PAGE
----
Sure enough, Styrofoam seems to be great when it comes to warming your coffee in that cheap cup. And you can't help but appreciate those little balls of packaging that keep your fragile objects protected when transported.
But this lightweight, durable material, also called polystyrene foam or expanded polystyrene, has a high environmental cost.
Polystyrene foam does not easily disintegrate in landfills. Americans throw away at least 2.5 billion Styrofoam cups a year, so much garbage will still circulate for millennia, contaminating water systems and harming animals.
Now for the good news: scientists at Beihang University in Beijing and Stanford University in California have discovered clues hidden in the viscera of larvae, also known as mealworm, to reduce the problem of plastic foam. .
"There is a possibility that really important research is emerging from bizarre places," Craig Criddle, a professor of civil and environmental engineering who supervised the researchers at Stanford, said in a statement.
"Sometimes science surprises us. It's a shock."
The researchers found that powerful bacteria live in the gut's viscera and allow them to feed on polystyrene foam - known commercially as Styrofoam - by disintegrating the plastic into organic waste.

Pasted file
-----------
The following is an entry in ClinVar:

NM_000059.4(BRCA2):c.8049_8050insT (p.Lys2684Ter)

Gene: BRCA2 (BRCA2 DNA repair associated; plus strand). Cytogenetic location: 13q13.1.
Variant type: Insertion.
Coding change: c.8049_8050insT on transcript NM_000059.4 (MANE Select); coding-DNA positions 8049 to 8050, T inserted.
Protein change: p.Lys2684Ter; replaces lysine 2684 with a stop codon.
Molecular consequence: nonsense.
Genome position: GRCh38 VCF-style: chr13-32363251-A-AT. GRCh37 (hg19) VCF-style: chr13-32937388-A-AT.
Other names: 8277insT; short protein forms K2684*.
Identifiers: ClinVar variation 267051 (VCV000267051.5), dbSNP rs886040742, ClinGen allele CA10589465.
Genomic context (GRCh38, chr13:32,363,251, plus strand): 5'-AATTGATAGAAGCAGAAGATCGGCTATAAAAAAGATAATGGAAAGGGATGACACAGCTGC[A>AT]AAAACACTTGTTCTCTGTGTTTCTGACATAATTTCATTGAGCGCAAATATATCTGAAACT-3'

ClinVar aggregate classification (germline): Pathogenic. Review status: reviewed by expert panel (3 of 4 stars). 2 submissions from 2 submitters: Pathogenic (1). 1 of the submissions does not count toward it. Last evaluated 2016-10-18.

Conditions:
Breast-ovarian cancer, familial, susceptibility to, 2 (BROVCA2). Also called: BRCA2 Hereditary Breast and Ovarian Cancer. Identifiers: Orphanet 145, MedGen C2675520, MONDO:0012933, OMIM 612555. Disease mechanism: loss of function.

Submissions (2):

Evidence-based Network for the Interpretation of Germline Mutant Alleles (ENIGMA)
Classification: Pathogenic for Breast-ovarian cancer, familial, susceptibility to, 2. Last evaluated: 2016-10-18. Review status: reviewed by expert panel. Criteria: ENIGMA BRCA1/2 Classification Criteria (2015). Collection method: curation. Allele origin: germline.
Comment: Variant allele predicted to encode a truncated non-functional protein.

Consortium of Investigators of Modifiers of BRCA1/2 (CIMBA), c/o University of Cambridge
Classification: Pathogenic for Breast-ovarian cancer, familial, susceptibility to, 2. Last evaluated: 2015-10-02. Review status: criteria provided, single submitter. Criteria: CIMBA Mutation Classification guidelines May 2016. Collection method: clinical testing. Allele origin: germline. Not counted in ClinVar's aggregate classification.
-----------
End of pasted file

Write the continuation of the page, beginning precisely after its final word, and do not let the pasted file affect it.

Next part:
Additional studies on these bacteria could help scientists develop synthetic enzymes capable of disintegrating polystyrene foam.
The research was published September 21 in the journal Environmental Science and Technology. "The discovery of the disintegration of plastic by the mealworm is revolutionary because styrofoam has been considered non-biodegradable," said researcher Wei-Min Wu by email.
"Understanding the mechanism of plastic disintegration by the mealworm will lead us to new approaches to solving the problem of plastic pollution," said Wu, a Stanford senior researcher and engineer who participated in the study.
In the survey, one hundred larvae were fed 34 to 39 milligrams of Styrofoam for one month every day from birth.
Within 24 hours of eating, the creepy crawlies converted about half of the plastic foam to carbon dioxide and excreted the remainder as waste that apparently could be safely used as crop fertilizer.
Don't worry about the squalls. According to Wu, the plastic-eating creatures remained as healthy as any other group of controlled larvae that had received a normal diet.
The existence of these bacteria was already known - thanks to Taiwanese high school student Tseng I-ching, who discovered them in 2009 - but what they could do inside the larvae was not yet known, according to an online newspaper report. The Christian Science Monitor.
Scientists were very excited about the new research. As Wu told CNN: "This is one of the biggest discoveries in environmental science in the last ten years."